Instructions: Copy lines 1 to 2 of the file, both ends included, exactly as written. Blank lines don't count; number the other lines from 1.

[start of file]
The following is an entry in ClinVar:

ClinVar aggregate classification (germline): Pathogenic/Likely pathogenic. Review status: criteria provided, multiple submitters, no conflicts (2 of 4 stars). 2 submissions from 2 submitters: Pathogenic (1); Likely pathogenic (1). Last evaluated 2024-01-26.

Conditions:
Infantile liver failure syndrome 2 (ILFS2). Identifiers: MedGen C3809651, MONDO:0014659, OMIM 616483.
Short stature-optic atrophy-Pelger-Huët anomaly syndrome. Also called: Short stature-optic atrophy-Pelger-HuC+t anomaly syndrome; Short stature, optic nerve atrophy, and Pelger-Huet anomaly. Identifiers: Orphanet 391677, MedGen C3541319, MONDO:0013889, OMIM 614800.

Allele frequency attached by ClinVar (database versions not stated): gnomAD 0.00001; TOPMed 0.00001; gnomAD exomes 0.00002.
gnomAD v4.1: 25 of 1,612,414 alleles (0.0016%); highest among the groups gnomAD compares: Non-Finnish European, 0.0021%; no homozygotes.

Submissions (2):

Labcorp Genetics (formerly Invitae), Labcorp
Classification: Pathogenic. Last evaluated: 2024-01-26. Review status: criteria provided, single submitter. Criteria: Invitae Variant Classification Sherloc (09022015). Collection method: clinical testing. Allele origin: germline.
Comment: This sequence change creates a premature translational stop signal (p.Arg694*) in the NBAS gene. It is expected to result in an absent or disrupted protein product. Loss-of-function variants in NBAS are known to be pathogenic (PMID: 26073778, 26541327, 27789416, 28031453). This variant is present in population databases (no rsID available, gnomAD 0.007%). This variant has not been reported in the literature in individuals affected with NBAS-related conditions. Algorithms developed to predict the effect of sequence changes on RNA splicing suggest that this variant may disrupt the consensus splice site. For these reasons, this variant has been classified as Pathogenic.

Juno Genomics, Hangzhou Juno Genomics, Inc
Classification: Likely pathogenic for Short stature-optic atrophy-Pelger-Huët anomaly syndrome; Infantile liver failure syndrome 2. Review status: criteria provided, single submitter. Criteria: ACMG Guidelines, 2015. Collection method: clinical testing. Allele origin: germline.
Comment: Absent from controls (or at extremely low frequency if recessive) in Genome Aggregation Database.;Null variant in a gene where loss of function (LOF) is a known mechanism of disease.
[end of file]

The following is an entry in ClinVar:

ClinVar aggregate classification (germline): Pathogenic/Likely pathogenic. Review status: criteria provided, multiple submitters, no conflicts (2 of 4 stars). 2 submissions from 2 submitters: Pathogenic (1); Likely pathogenic (1). Last evaluated 2024-01-26.